At Supercomputing 2020 (SC20) Intel is extolling the virtues of its upcoming Intel Xeon CPUs codenamed “Ice Lake”. Beyond the new CPUs, Intel is discussing how the next-generation Xeons will be part of the overall XPU strategy. Something that is notable is that the cover image above was of an Ice Lake Xeon when it was getting ready for release at Intel Architecture Day 2018. It is not clear that many in 2018 expected it to launch in 2021 to the point that we are only getting a few high-level slides two years later at SC20. Intel Xeon Processor
Intel Ice Lake Xeon at SC20
Kicking this off, Intel still sees the Xeon product line as the cornerstone of its XPU strategy. Intel has the Xe HPC GPU, FPGAs, and AI accelerators that it will use to augment traditional x86 compute.
At Intel Architecture Day 2020 we got more details about both Ice Lake Xeon and Sapphire Rapids. Intel is starting to discuss Sapphire Rapids more in its materials. As the roadmap stands, Ice Lake will be a shorter duration generation with a single chip in the Whitley platform. Sapphire Rapids has new extensions, new memory capabilities, and CXL/ PCIe Gen5. We discussed the 2021 Ice Pickle where Ice Lake is getting its time on the market compressed by Sapphire.
Still, Intel has its Ice Lake generation coming out in 2021. Early launch activities have already started before the public release. We get parity with modern Arm and AMD platforms with eight-channel DDR4, new microarchitecture, PCIe Gen4.
We will also get new security enhancements toward confidential computing goals. Intel Optane PMem 200 was launched with Cooper Lake with a catch. With Cooper Lake, it can only run as persistent storage, not in-memory mode. With Ice Lake, we will get memory mode with PMem 200.
We checked the performance footnotes. Intel is comparing a pre-production 32 core Ice Lake Xeon to AMD EPYC 7742 64-core part and seeing 20-30% performance uplift. This is impressive, but given AVX512 it is what we may expect here.
Of course, there are a few notes. First, the AMD EPYC 7742 is a 2019 part. AMD has been in volume production with the EPYC 7003 “Milan” series since September 2020 and has been shipping to major cloud providers. These are not ES shipments, these are full volume production. We will get the marketing release for non-HPC/ cloud customers but Milan is already out which makes this Intel comparing a pre-production 2021 part to a previous-generation AMD part.
In the performance footnotes, we did not get TDPs. The AMD EPYC 7742 has a 225W TDP but can handle up to 240W cTDP. We have brought up this fact to Intel previously. Indeed, at STH we recently tested the AMD EPYC 7H12 which is a HPC part with 280W TDP. We do not know the TDP of the Intel part. As a result, we do not know if Intel is comparing a relatively high power 32 core chip to a relatively low power 64 core part. Finally, Intel is using Intel MKL in these benchmarks which does not have the best history of being vendor-neutral in its implementation. Milan will have higher TDPs just like Ice Lake. Claiming a 20-30% performance uplift over older generation parts on HPC-specific workloads is not exactly a win given we have some sense of how Ice Lake will perform compared to EPYC in non-HPC workloads.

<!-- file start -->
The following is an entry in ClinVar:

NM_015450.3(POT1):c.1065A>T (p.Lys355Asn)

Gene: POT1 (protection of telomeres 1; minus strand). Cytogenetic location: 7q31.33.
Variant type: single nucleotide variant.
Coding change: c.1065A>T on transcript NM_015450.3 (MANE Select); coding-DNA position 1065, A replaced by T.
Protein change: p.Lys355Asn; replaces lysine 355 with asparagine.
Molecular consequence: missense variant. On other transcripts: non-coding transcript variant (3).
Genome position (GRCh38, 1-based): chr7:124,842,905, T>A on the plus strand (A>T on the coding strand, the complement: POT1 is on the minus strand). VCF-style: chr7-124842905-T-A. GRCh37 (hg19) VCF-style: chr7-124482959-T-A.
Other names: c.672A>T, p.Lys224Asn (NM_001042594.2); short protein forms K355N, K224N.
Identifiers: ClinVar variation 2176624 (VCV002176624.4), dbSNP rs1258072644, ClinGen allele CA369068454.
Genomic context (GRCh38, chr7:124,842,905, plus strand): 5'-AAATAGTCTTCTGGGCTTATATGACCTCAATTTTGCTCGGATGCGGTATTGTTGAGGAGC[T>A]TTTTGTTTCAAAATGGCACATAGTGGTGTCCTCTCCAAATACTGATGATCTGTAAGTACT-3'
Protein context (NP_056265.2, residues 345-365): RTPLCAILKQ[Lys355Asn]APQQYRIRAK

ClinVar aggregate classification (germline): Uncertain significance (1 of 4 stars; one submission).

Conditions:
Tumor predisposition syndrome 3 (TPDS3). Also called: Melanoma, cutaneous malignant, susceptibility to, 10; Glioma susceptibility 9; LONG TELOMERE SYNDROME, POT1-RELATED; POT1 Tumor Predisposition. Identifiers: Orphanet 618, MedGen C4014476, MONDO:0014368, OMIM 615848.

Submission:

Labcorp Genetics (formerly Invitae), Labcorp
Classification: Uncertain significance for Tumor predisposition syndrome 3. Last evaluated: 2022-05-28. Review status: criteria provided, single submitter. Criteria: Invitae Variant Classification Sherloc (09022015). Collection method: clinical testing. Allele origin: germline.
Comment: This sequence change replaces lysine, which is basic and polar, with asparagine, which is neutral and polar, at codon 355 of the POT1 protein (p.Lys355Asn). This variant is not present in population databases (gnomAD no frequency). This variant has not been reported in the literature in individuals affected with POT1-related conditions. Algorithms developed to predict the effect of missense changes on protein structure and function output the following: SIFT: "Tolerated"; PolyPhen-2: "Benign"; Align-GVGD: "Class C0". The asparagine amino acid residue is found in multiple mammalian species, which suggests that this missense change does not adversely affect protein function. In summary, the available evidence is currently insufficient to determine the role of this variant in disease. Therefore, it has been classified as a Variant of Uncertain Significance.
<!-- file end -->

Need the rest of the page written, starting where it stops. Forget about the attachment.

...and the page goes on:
With a 18% uplift in IPC for SPECcpu2017 with Sunny Cove, we expect that for many of these non-HPC AVX-512 workloads Intel will need much higher performance to match AMD’s 64 core parts.
As with anything, we urge our readers to read vendor claims critically. Intel is touting customer wins for when the chips finally launch. The AMD EPYC 7742 is already in a number of systems on the November 2020 Top500 list. Our analysis piece is done, just awaiting a publishing slot.
Of course, the big excitement is with the Intel Xe architecture. Intel is saying that, although the Xe HPC is still a bit behind, the Xe HP parts are starting to be available to developers. We recently covered the Intel Server GPU based on Xe LP and designed for video transcoding rather than HPC compute.Perhaps the bigger bet is still on oneAPI. Intel hopes to make the XPU development and utilization relatively seamless through software development. It is not lost that in some ways Intel may have a more modern software stack than hardware stack in 2020 when one API goes gold.
Overall, this was a relatively meager SC20 disclosure from Intel. We get a few new details, but as Ice Lake Xeons are seeing release dates push back on a regular basis, they are competing with different generations of processors from Intel’s competition.
While we are not overly excited by the Intel 2020-2021 generation of hardware given these delays, oneAPI and XPU is a solid effort that will continue to pay dividends as we get to the 2022 and beyond generations. If you want to understand what is happening in 2021 in the Xeon portfolio, check out our Ice Pickle article linked above or the video version below.